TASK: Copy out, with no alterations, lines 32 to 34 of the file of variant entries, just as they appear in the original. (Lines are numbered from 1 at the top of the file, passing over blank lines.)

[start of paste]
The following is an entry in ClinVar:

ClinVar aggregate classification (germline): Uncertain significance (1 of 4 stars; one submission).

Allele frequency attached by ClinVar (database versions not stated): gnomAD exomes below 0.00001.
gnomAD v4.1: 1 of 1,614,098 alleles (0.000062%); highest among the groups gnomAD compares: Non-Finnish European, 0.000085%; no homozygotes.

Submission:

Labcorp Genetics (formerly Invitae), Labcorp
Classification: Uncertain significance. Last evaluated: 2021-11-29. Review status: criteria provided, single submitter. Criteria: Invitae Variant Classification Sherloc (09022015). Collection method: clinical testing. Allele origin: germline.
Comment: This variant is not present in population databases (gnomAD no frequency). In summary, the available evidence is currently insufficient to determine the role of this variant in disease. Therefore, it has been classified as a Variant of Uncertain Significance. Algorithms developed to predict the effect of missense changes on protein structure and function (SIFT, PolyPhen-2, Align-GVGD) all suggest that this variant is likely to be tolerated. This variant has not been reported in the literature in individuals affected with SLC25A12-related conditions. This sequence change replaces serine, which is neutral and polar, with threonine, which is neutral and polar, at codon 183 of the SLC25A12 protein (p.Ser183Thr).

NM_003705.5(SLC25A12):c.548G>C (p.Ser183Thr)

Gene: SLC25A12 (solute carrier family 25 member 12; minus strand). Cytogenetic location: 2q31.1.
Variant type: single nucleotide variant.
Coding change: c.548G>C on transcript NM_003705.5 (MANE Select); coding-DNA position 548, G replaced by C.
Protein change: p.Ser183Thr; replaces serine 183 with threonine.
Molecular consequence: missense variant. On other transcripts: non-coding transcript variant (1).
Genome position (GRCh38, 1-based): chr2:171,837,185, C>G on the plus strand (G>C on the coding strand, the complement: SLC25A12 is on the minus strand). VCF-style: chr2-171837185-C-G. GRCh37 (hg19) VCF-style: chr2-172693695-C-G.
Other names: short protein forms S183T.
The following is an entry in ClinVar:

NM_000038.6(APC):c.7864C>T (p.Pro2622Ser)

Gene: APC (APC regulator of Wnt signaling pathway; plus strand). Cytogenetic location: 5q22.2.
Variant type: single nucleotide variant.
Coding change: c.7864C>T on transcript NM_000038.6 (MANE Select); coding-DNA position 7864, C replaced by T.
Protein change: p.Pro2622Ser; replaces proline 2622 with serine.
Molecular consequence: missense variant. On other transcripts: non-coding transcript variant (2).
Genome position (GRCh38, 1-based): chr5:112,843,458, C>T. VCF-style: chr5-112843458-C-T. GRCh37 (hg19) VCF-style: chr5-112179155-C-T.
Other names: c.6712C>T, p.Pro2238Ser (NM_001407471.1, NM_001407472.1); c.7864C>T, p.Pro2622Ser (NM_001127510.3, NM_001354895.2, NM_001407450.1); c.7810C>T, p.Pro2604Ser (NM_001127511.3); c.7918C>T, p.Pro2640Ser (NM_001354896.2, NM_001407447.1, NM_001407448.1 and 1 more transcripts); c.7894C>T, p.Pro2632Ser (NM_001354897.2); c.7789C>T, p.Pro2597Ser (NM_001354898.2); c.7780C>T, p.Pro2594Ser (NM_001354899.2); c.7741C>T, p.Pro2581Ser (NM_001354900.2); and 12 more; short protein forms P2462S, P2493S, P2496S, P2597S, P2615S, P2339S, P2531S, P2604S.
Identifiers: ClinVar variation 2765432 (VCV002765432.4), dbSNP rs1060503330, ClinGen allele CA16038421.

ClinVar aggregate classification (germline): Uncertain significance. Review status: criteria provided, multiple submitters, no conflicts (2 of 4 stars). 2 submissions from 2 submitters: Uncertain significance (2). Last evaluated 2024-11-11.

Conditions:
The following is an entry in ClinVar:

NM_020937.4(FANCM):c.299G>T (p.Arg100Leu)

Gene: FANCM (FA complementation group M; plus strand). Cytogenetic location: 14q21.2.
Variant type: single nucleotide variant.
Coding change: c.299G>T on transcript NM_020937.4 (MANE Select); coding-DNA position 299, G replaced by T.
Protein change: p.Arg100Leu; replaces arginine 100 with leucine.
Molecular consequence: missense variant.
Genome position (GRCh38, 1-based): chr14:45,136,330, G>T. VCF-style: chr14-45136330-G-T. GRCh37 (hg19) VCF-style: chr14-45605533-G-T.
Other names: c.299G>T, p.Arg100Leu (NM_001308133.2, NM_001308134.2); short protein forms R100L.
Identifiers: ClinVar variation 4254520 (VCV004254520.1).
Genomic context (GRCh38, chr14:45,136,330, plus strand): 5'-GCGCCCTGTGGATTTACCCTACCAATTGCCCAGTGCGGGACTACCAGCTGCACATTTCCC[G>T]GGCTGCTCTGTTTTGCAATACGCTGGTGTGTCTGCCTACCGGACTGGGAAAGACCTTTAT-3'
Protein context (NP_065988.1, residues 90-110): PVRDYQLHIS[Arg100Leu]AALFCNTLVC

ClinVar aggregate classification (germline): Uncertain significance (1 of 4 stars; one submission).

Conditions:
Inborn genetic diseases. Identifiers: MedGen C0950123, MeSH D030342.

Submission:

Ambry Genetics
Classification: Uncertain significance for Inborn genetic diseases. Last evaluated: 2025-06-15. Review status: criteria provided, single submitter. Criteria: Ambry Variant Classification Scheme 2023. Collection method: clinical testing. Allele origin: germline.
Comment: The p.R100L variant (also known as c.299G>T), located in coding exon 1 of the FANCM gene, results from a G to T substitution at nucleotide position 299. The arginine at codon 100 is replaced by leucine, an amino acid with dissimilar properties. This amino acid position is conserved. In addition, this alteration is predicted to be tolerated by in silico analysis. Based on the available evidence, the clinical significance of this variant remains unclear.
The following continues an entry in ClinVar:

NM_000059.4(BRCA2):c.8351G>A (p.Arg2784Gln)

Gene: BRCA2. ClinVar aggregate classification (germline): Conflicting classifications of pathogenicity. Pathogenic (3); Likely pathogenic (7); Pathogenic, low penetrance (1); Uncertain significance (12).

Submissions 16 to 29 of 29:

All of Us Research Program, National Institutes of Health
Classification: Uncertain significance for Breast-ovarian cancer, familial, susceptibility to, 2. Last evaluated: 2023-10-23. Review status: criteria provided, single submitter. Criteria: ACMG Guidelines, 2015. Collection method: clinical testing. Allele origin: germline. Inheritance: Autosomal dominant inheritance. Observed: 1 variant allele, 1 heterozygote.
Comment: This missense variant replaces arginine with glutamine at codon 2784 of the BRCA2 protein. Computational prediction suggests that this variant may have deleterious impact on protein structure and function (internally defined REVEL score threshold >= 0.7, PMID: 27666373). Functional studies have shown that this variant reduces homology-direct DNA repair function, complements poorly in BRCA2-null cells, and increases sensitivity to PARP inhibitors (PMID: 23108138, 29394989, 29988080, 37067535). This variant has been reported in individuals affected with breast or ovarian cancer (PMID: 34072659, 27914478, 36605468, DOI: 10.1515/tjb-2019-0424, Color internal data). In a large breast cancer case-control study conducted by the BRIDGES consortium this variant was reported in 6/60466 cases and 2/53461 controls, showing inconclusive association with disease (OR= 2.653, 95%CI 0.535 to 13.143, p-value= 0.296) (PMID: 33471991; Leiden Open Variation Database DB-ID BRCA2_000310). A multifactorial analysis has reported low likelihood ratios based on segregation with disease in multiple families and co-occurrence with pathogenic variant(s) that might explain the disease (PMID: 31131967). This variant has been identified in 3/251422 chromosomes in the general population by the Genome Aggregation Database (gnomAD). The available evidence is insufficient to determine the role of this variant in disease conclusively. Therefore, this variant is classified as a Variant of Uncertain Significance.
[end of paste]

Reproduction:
Variant type: single nucleotide variant.
Coding change: c.299G>T on transcript NM_020937.4 (MANE Select); coding-DNA position 299, G replaced by T.
Protein change: p.Arg100Leu; replaces arginine 100 with leucine.